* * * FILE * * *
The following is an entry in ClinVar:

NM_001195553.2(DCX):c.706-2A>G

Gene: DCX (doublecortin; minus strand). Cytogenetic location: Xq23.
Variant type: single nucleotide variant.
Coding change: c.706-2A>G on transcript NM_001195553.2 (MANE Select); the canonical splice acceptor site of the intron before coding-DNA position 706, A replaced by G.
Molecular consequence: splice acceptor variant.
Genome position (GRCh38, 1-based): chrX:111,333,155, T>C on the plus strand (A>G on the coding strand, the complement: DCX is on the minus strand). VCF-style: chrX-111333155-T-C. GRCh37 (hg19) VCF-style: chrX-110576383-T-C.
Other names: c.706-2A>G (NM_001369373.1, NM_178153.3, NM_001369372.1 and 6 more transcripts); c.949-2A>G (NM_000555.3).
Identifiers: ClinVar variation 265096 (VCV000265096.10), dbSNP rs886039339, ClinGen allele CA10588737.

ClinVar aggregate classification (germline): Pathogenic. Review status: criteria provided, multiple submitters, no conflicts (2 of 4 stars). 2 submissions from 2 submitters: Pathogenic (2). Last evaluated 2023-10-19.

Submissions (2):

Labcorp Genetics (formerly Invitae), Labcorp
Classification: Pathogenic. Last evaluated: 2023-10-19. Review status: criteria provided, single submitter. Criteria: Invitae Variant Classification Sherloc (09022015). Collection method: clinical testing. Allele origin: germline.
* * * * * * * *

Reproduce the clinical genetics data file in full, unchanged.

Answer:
The following is an entry in ClinVar:

NM_001195553.2(DCX):c.706-2A>G

Gene: DCX (doublecortin; minus strand). Cytogenetic location: Xq23.
Variant type: single nucleotide variant.
Coding change: c.706-2A>G on transcript NM_001195553.2 (MANE Select); the canonical splice acceptor site of the intron before coding-DNA position 706, A replaced by G.
Molecular consequence: splice acceptor variant.
Genome position (GRCh38, 1-based): chrX:111,333,155, T>C on the plus strand (A>G on the coding strand, the complement: DCX is on the minus strand). VCF-style: chrX-111333155-T-C. GRCh37 (hg19) VCF-style: chrX-110576383-T-C.
Other names: c.706-2A>G (NM_001369373.1, NM_178153.3, NM_001369372.1 and 6 more transcripts); c.949-2A>G (NM_000555.3).
Identifiers: ClinVar variation 265096 (VCV000265096.10), dbSNP rs886039339, ClinGen allele CA10588737.

ClinVar aggregate classification (germline): Pathogenic. Review status: criteria provided, multiple submitters, no conflicts (2 of 4 stars). 2 submissions from 2 submitters: Pathogenic (2). Last evaluated 2023-10-19.

Submissions (2):

Labcorp Genetics (formerly Invitae), Labcorp
Classification: Pathogenic. Last evaluated: 2023-10-19. Review status: criteria provided, single submitter. Criteria: Invitae Variant Classification Sherloc (09022015). Collection method: clinical testing. Allele origin: germline.